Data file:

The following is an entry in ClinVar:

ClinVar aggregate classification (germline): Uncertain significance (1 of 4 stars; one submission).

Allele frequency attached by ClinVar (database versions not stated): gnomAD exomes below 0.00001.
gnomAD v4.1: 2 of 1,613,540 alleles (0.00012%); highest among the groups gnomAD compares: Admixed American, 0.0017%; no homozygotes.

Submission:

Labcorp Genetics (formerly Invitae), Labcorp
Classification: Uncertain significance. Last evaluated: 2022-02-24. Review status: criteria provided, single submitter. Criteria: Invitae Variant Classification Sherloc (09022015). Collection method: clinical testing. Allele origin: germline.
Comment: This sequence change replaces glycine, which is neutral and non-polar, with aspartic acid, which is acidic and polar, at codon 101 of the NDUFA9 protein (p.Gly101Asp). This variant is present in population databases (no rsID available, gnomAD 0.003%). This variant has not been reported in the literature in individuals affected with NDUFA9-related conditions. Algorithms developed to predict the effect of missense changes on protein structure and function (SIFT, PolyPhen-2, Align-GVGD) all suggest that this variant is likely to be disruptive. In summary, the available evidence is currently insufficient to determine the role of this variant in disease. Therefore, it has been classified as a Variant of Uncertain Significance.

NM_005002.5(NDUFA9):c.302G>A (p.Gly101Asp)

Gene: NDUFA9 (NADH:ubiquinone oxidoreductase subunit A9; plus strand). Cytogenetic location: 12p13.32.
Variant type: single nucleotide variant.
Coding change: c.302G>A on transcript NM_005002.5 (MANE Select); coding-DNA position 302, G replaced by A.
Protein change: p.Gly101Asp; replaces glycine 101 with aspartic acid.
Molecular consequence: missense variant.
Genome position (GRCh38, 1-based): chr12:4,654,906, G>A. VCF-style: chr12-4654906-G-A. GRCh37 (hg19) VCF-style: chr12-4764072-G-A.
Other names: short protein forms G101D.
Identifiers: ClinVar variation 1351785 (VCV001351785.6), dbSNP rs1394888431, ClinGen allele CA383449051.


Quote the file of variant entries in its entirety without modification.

The following is an entry in ClinVar:

ClinVar aggregate classification (germline): Uncertain significance (1 of 4 stars; one submission).

Allele frequency attached by ClinVar (database versions not stated): gnomAD exomes below 0.00001.
gnomAD v4.1: 2 of 1,613,540 alleles (0.00012%); highest among the groups gnomAD compares: Admixed American, 0.0017%; no homozygotes.

Submission:

Labcorp Genetics (formerly Invitae), Labcorp
Classification: Uncertain significance. Last evaluated: 2022-02-24. Review status: criteria provided, single submitter. Criteria: Invitae Variant Classification Sherloc (09022015). Collection method: clinical testing. Allele origin: germline.
Comment: This sequence change replaces glycine, which is neutral and non-polar, with aspartic acid, which is acidic and polar, at codon 101 of the NDUFA9 protein (p.Gly101Asp). This variant is present in population databases (no rsID available, gnomAD 0.003%). This variant has not been reported in the literature in individuals affected with NDUFA9-related conditions. Algorithms developed to predict the effect of missense changes on protein structure and function (SIFT, PolyPhen-2, Align-GVGD) all suggest that this variant is likely to be disruptive. In summary, the available evidence is currently insufficient to determine the role of this variant in disease. Therefore, it has been classified as a Variant of Uncertain Significance.

NM_005002.5(NDUFA9):c.302G>A (p.Gly101Asp)

Gene: NDUFA9 (NADH:ubiquinone oxidoreductase subunit A9; plus strand). Cytogenetic location: 12p13.32.
Variant type: single nucleotide variant.
Coding change: c.302G>A on transcript NM_005002.5 (MANE Select); coding-DNA position 302, G replaced by A.
Protein change: p.Gly101Asp; replaces glycine 101 with aspartic acid.
Molecular consequence: missense variant.
Genome position (GRCh38, 1-based): chr12:4,654,906, G>A. VCF-style: chr12-4654906-G-A. GRCh37 (hg19) VCF-style: chr12-4764072-G-A.
Other names: short protein forms G101D.
Identifiers: ClinVar variation 1351785 (VCV001351785.6), dbSNP rs1394888431, ClinGen allele CA383449051.